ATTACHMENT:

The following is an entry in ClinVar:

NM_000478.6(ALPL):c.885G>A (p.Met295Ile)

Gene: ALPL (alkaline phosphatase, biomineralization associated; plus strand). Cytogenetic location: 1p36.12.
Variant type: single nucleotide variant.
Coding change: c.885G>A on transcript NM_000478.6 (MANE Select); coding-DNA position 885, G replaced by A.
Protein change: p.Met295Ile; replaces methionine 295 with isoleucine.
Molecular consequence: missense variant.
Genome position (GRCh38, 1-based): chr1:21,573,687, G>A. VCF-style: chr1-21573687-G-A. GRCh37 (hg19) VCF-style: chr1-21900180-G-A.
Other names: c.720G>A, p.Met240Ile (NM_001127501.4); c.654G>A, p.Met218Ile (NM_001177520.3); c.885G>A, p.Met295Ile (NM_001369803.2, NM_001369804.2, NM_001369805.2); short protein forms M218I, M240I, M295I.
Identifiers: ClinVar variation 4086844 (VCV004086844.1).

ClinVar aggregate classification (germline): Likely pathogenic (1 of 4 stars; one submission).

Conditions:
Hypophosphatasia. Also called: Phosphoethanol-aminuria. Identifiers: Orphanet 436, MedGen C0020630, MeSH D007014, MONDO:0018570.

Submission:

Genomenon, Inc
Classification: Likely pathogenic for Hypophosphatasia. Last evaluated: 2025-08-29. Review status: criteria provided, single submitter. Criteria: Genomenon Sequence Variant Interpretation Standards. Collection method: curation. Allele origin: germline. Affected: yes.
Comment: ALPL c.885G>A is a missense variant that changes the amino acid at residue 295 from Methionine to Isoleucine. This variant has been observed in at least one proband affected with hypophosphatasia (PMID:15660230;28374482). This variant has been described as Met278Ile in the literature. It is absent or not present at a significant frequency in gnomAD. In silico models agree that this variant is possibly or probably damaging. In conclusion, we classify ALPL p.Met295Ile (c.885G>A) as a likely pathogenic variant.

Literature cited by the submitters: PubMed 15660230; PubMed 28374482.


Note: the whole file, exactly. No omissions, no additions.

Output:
The following is an entry in ClinVar:

NM_000478.6(ALPL):c.885G>A (p.Met295Ile)

Gene: ALPL (alkaline phosphatase, biomineralization associated; plus strand). Cytogenetic location: 1p36.12.
Variant type: single nucleotide variant.
Coding change: c.885G>A on transcript NM_000478.6 (MANE Select); coding-DNA position 885, G replaced by A.
Protein change: p.Met295Ile; replaces methionine 295 with isoleucine.
Molecular consequence: missense variant.
Genome position (GRCh38, 1-based): chr1:21,573,687, G>A. VCF-style: chr1-21573687-G-A. GRCh37 (hg19) VCF-style: chr1-21900180-G-A.
Other names: c.720G>A, p.Met240Ile (NM_001127501.4); c.654G>A, p.Met218Ile (NM_001177520.3); c.885G>A, p.Met295Ile (NM_001369803.2, NM_001369804.2, NM_001369805.2); short protein forms M218I, M240I, M295I.
Identifiers: ClinVar variation 4086844 (VCV004086844.1).

ClinVar aggregate classification (germline): Likely pathogenic (1 of 4 stars; one submission).

Conditions:
Hypophosphatasia. Also called: Phosphoethanol-aminuria. Identifiers: Orphanet 436, MedGen C0020630, MeSH D007014, MONDO:0018570.

Submission:

Genomenon, Inc
Classification: Likely pathogenic for Hypophosphatasia. Last evaluated: 2025-08-29. Review status: criteria provided, single submitter. Criteria: Genomenon Sequence Variant Interpretation Standards. Collection method: curation. Allele origin: germline. Affected: yes.
Comment: ALPL c.885G>A is a missense variant that changes the amino acid at residue 295 from Methionine to Isoleucine. This variant has been observed in at least one proband affected with hypophosphatasia (PMID:15660230;28374482). This variant has been described as Met278Ile in the literature. It is absent or not present at a significant frequency in gnomAD. In silico models agree that this variant is possibly or probably damaging. In conclusion, we classify ALPL p.Met295Ile (c.885G>A) as a likely pathogenic variant.

Literature cited by the submitters: PubMed 15660230; PubMed 28374482.